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Emet m'Tsiyon

Thursday, September 22, 2005

Improvements in the Jews' Status in the Ottoman Period, Yet Continuing Exploitation, and Usurpation of a Jewish Holy Place [16th Century]

Things got better for Jews in Jerusalem in the early Ottoman period compared with the late Mamluk period described by Francesco Suriano in earlier posts. Of course, everything is relative.
The Jews continued to be inferior to Muslims by law, although within the law, some Muslim judges, qadis, could try to be fair to the Jews. This implies that other Muslims were trying to take advantage of the Jews' socially inferior status as dhimmis in order to usurp Jewish property, chisel money out of them, etc. This attempted usurpation sometimes focussed on Jewish holy places, such as the Tomb of Samuel near Jerusalem to the northwest. It was finally usurped from the Jews in the second half of the 16th century.

In the early Ottoman period, Amnon Cohen writes (in the English language summary published with his book):
Ottoman rule "brought increasing security and prosperity within the country [Israel] and better communications" within the empire. [Jewish] "Pilgrimage (ziyaret) was made primarily to Jerusalem, the Holy City, and thence to the Tombs of the Patriarchs in Hebron and the Tomb of Samuel the Prophet" near Jerusalem, now in a village called Nabi Samwil.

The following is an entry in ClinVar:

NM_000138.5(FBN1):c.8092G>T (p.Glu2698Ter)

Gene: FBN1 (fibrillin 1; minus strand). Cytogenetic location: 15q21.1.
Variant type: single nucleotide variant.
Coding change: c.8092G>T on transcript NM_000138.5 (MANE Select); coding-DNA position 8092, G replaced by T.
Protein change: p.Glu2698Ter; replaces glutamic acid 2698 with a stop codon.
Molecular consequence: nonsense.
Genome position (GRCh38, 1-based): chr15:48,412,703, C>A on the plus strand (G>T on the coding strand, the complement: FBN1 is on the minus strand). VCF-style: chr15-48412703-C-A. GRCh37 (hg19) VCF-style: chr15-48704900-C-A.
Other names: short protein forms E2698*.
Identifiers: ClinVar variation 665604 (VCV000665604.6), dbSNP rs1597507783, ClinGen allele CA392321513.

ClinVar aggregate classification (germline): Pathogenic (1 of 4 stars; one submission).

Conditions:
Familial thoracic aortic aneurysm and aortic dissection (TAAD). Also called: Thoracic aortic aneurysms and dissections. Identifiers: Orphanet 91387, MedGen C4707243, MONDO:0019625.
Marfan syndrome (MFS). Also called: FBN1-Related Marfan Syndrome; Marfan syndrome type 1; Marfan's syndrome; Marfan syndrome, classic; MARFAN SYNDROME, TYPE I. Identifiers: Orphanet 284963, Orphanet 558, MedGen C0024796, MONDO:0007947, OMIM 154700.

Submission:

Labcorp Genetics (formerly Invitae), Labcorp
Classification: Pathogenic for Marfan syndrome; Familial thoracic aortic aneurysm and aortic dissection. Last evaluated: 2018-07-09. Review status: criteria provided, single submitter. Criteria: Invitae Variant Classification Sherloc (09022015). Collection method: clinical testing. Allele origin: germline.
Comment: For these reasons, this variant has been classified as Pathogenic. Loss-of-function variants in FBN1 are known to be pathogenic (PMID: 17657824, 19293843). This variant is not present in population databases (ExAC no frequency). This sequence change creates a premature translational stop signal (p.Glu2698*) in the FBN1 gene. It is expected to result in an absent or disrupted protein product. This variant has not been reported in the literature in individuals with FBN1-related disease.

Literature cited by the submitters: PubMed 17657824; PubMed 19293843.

"A road-toll (ghafar)[called gafir in a previous blog entry] was levied at specific check points, and those paying it enjoyed the protection of the governor of Jerusalem while on the road. The governor, however, rather than honouring the rates as fixed by the Ottoman qanun, regarded pilgrims as an inexhaustible source of revenue. Upon reaching Jerusalem, pilgrims were forced to pay an extra toll . . . They were allowed neither to enter Hebron nor to leave it without paying an additional 5 paras. Having submitted to this extortion, the pilgrim was sometimes beaten, fined or even imprisoned. Instead of protecting and aiding the pilgrims, the governor of Jerusalem would attach at least one of his lackeys to those hiring out beasts to the pilgrims for transportation, thus adding a further financial burden. In the same spirit, the governor would send word to the main villages along the road, urging them to levy tolls of their own from the pilgrims. And as if this were insufficient; those pilgrims arriving from Egypt or Syria were accused of introducing diseases and, in order to avoid being shut out of the cities, were forced to pay various tolls." [Amnon Cohen, Ottoman Documents on the Jewish Community of Jerusalem in the Sixteenth Century (Jerusalem: Yad Ben Zvi, 1976), p xviii]
This is a heartwarming picture of what some today call traditional Muslim or Arab tolerance towards Jews, or towards dhimmis in general. True hospitality indeed.
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Coming soon: a sultan's order to leave Jews in possession of Samuel's Tomb, despite efforts to usurp it by local Muslims.

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